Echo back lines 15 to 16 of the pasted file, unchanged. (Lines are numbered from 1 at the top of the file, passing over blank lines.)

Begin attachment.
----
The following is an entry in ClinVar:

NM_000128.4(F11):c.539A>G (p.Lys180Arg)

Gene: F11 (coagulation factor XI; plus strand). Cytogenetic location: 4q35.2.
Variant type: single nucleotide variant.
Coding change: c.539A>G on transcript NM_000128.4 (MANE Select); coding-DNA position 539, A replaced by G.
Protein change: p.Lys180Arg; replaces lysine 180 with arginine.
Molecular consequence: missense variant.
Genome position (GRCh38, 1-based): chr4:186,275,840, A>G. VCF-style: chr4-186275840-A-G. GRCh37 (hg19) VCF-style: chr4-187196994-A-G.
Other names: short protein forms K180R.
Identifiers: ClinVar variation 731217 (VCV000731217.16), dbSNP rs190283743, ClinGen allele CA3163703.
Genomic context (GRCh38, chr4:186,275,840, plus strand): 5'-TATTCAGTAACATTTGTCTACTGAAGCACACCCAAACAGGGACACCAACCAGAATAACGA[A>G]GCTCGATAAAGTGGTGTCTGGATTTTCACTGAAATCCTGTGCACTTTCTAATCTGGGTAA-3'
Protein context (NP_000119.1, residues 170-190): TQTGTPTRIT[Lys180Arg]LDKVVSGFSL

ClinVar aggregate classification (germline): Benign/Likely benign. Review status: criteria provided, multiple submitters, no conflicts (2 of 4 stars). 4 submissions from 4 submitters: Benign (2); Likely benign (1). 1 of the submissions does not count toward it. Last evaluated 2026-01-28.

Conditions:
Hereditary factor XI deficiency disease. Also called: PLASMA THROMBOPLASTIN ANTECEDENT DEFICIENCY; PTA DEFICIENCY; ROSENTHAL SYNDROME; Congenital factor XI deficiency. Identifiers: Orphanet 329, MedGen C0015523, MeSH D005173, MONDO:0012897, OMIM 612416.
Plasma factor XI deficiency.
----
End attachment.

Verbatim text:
Hereditary factor XI deficiency disease. Also called: PLASMA THROMBOPLASTIN ANTECEDENT DEFICIENCY; PTA DEFICIENCY; ROSENTHAL SYNDROME; Congenital factor XI deficiency. Identifiers: Orphanet 329, MedGen C0015523, MeSH D005173, MONDO:0012897, OMIM 612416.
Plasma factor XI deficiency.